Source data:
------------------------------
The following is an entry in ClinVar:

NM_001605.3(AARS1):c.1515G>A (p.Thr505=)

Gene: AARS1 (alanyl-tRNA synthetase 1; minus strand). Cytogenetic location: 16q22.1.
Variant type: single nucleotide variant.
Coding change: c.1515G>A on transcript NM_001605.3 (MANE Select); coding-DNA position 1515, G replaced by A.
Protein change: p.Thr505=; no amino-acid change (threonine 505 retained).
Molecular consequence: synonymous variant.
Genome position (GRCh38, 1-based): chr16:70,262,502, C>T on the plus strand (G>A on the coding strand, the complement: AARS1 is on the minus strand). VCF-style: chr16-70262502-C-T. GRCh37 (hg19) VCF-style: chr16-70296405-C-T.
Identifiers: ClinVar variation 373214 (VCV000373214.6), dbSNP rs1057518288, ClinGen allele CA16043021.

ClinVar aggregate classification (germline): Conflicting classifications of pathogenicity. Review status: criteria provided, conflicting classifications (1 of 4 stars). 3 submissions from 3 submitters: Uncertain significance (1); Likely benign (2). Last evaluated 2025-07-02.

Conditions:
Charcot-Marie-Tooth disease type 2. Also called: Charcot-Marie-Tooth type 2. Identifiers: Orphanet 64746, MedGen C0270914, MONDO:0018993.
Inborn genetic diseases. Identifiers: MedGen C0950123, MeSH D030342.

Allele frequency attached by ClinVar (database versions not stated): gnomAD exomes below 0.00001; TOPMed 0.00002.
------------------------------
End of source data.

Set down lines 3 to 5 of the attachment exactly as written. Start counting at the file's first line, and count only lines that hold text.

Gene: AARS1 (alanyl-tRNA synthetase 1; minus strand). Cytogenetic location: 16q22.1.
Variant type: single nucleotide variant.
Coding change: c.1515G>A on transcript NM_001605.3 (MANE Select); coding-DNA position 1515, G replaced by A.